fter six hours of intense deliberations, the 10 party Pakistan Democratic Movement has finally agreed on two agenda items. First, the stakeholders will fashion a joint election strategy for the Senate elections next March in order to maximize their collective strength. Second, they will jointly embark on a Long March from the four corners of the country to Islamabad on 26th March to besiege the government. They have also decided not to take any immediate decision regarding the contentious issue of launching a vote of no-confidence against the PTI government in the National Assembly, as advocated by the PPP leader Asif Zardari, versus mass resignations from national and provincial parliaments as advocated by the PMLN leader Nawaz Sharif, as a means of ousting Imran Khan from office. It is assumed that this issue will be decided after the Long March which, it is hoped, will clear the fog of disagreement among its leading components regarding such issues.
The PTI government will struggle to hide its disappointment that the PDM has not collapsed under the weight of its internal disagreement on a core issue. Sheikh Rashid, the interior minister who has been specially roped in to try and throw a spanner in the PDM works by praising Mr Zardari’s option of going for a vote of no confidence as the proper “democratic” route of getting rid of a government as opposed to resigning from parliaments and rendering the “democratic” system dysfunctional, will now have to clutch at some other fork to pitch the PDM into disarray. Indeed, the PDM has artfully kept both options open without betraying any tilt one way or the other. Its thinking goes like this.
The most important thing right now is to demonstrate unity of thought and action when the government and media have succeeded in creating a perception that the various PDM jalsas and rallies have not combined to create any decisive impact or momentum, not least the “hard” anti-Miltablishment stance of Mr Sharif. This objective has now been achieved by putting these differences on the back burner to be debated and discussed at an opportune moment after March 26th when all sides will know how their strengths and weaknesses tally up. Until then, both options can be kept alive and kicking. If the Long March fails to create the political conditions for a crisis of the hybrid system that leads to a successful vote of no-confidence and regime change, then the resignations issue can come into play to create a different sort of deadlock to achieve the same objective. In this way, Mr Zardari can have an opportunity in the next two months to persuade the Miltablishment to abandon Imran Khan and switch to an interim arrangement without loss of face. If he fails, then he will have no reason not to support Mr Sharif’s hard line as a fall-back position.
There is another aspect of a potential regime change formula that is quite problematic and is best left to later for resolution. Mr Zardari wants a key role in forming a coalition government if Imran Khan is knocked out. Since his strategy is dependent on mutual back-scratching with the Miltablishment – without whom the PTI alliance will not break up and a vote of no-confidence against it cannot be successfully drummed up — he will seek a government that lasts until the next scheduled general elections, partly to consolidate his personal and party gains, and partly to guarantee safe passage to the leaders of the Miltablishment targeted by Mr Sharif. But that is not what Mr Sharif wants. He seeks a quick election that sweeps the PMLN to power for five years, rather than a lame-duck coalition government for a couple of years that discredits and diminishes the PMLN’s prospects of going it alone with full powers. Trying to resolve it now is putting the cart before the horse.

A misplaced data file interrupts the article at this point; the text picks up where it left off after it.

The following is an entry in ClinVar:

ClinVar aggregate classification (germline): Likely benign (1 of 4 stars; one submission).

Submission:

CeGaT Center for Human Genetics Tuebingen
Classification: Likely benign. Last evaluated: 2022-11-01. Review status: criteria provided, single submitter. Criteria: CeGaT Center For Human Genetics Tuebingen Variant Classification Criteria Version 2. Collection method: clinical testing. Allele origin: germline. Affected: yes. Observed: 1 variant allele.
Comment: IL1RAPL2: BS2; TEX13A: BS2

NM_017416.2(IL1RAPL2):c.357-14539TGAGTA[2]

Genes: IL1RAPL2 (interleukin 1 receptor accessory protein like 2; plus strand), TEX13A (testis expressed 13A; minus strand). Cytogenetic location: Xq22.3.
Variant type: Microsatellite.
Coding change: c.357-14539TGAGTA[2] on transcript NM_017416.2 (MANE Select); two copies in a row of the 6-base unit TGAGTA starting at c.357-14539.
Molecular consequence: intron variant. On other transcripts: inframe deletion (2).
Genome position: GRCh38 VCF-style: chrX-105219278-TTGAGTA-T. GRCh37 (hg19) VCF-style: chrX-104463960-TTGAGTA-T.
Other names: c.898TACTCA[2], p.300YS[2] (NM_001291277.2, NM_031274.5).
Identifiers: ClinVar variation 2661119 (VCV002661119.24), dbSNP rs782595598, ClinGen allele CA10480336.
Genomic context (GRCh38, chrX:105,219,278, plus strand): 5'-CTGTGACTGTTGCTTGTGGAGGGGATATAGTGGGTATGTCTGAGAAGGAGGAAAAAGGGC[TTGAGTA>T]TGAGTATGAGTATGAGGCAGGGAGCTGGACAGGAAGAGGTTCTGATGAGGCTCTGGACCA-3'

If the PDM has managed to stick together and show resolve, the same cannot be said about the PTI government which is thrashing about in a stormy sea. The economic recovery on which Imran Khan has banked for smoother sailing isn’t on the horizon. His MNAs, MPAs and alliance partners are restive about his ability to redeem pledges and apprehensive of cracks in his “partnership” with the brass. Every day brings fresh disclosures of corruption and incompetence in government and strident censures from an increasingly frustrated higher judiciary and aggressive social media that is rapidly increasing its public footprint and asserting its independence. To top it all, Pakistan’s relations with foreign friends and foes aren’t good under this PTI regime. India could take advantage of the disunity and disability in the Pakistan to strike and divert attention from its own internal woes. The Saudi-led OIC is alienated and unhelpful. Qatar is bristling with anger at the PTI government’s allegations of hanky-panky in the gas deal signed by the previous PMLN. There is no sign of any stable arrangement in Kabul that will protect Pakistan’s interests in the future. China is frustrated by a go-slow on the CPEC front and the status and control of Gwador is becoming a thorny issue. Any thread can snap and hasten the PTI government’s day of reckoning.
It is also obvious that Nawaz Sharif and Co are looking and sounding more confident today while Imran Khan and Co are looking and sounding more flaky than at any time in the last two years. Clearly, too, the Miltablishment is decidedly wary of proclaiming its “same page” support to its selected prime minister. Indeed, there are loud whispers about impending postings and transfers that might not auger well for the beleaguered prime minister.
The pending bye-elections and Senate elections will provide the first litmus test for both government and opposition to try and gain advantage. The Long March will be a second test of stamina and endurance for both. After that will start a period of strife and turmoil in and out of parliament. Damned will be he who first cries “Hold! Enough!”